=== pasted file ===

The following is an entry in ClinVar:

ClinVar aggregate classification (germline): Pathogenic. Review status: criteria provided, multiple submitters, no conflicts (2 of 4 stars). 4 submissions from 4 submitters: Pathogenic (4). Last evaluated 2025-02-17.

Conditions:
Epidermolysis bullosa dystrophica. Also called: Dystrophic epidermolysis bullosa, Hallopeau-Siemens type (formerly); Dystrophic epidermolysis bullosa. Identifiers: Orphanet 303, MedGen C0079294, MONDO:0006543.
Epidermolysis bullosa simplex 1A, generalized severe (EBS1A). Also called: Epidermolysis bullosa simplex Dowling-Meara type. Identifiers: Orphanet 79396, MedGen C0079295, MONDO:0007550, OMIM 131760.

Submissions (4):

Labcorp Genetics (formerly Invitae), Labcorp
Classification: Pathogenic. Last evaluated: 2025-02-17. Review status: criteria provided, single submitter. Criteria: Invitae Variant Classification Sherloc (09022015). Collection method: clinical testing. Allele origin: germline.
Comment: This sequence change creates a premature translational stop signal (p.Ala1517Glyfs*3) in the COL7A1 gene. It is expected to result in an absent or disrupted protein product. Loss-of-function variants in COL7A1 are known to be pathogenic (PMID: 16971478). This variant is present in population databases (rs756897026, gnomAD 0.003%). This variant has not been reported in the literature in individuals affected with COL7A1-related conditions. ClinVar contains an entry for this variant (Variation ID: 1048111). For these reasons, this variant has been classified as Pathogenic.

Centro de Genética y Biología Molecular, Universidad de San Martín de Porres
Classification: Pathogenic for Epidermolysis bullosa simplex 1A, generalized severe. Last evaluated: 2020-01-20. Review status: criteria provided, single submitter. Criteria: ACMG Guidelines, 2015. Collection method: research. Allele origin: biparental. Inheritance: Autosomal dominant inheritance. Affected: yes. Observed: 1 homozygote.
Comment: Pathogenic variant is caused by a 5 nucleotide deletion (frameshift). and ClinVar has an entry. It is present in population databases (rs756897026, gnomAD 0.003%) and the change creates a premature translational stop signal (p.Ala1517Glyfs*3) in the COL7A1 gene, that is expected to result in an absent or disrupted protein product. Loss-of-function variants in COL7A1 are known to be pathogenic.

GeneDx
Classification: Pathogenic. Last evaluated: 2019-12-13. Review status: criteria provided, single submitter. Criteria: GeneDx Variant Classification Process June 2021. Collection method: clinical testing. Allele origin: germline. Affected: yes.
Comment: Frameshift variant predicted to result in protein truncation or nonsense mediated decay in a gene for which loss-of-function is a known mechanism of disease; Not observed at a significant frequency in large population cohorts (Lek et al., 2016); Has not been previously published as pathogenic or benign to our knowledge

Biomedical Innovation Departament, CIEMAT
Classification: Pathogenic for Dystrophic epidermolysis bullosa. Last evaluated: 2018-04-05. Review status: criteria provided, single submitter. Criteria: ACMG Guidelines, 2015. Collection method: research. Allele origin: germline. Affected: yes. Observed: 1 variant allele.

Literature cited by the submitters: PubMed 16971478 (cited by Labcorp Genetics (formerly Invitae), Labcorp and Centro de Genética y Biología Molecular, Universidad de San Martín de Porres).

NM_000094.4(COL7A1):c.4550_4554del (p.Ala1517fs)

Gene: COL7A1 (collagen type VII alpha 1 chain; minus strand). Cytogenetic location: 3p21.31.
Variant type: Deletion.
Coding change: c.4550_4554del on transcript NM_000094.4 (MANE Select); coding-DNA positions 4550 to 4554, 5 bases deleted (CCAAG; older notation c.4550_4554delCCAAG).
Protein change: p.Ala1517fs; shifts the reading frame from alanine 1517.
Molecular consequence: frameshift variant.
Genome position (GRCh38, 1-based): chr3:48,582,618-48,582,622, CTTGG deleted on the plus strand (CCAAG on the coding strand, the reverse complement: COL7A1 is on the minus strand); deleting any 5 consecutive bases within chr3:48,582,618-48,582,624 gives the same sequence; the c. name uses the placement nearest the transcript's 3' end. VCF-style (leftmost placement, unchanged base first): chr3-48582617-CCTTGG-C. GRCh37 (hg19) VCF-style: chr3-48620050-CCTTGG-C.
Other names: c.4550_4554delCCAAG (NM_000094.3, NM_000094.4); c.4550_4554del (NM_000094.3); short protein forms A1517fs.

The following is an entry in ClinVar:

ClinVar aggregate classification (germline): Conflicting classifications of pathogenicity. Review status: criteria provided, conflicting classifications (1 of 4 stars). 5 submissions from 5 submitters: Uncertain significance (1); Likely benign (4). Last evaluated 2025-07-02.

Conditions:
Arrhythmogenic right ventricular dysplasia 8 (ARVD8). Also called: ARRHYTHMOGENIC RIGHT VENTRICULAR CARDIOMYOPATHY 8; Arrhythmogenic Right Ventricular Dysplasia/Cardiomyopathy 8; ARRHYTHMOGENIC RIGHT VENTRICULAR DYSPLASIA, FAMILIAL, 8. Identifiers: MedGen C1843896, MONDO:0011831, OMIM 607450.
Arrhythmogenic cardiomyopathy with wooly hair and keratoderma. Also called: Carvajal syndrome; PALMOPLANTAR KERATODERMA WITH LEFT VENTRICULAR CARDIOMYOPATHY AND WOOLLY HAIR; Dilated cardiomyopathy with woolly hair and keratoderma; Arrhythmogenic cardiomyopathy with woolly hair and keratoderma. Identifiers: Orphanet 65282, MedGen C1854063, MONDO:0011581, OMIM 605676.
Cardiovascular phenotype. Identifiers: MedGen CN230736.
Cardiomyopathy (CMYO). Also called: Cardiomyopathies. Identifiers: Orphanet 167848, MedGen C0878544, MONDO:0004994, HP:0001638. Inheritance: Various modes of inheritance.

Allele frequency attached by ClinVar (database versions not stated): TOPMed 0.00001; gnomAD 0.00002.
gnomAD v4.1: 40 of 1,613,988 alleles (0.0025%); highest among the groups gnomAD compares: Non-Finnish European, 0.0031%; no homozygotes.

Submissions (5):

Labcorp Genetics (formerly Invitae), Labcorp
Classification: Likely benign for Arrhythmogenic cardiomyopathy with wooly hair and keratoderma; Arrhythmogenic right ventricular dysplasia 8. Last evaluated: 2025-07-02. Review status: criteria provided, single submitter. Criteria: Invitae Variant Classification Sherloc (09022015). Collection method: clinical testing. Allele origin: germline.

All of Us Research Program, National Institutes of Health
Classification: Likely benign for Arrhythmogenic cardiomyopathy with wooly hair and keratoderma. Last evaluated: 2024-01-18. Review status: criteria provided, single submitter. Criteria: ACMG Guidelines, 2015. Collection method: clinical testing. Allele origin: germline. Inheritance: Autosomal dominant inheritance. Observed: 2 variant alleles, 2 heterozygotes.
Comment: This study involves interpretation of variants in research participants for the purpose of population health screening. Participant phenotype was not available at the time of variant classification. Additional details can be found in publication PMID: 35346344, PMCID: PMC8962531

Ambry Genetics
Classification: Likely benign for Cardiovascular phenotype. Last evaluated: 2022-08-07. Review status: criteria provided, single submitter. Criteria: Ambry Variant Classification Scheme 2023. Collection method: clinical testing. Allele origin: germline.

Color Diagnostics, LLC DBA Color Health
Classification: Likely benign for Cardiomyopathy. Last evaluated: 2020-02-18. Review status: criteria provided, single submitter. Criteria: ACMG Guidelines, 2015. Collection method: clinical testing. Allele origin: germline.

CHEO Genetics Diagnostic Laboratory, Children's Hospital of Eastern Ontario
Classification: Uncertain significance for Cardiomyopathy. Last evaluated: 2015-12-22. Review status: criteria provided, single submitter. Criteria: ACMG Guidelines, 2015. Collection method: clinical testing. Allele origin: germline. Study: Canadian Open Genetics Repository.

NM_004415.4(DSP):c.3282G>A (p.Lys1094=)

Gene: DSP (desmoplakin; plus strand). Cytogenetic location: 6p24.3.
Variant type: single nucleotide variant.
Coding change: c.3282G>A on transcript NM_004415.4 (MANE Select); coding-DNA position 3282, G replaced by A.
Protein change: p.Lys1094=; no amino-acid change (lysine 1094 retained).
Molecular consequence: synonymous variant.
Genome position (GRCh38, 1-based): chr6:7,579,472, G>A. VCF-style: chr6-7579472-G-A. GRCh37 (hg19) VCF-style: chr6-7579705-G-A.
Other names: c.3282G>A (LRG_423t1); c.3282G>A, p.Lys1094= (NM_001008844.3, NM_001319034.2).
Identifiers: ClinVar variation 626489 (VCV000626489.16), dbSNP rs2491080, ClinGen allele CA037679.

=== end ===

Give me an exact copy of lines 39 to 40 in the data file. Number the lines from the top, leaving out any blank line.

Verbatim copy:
All of Us Research Program, National Institutes of Health
Classification: Likely benign for Arrhythmogenic cardiomyopathy with wooly hair and keratoderma. Last evaluated: 2024-01-18. Review status: criteria provided, single submitter. Criteria: ACMG Guidelines, 2015. Collection method: clinical testing. Allele origin: germline. Inheritance: Autosomal dominant inheritance. Observed: 2 variant alleles, 2 heterozygotes.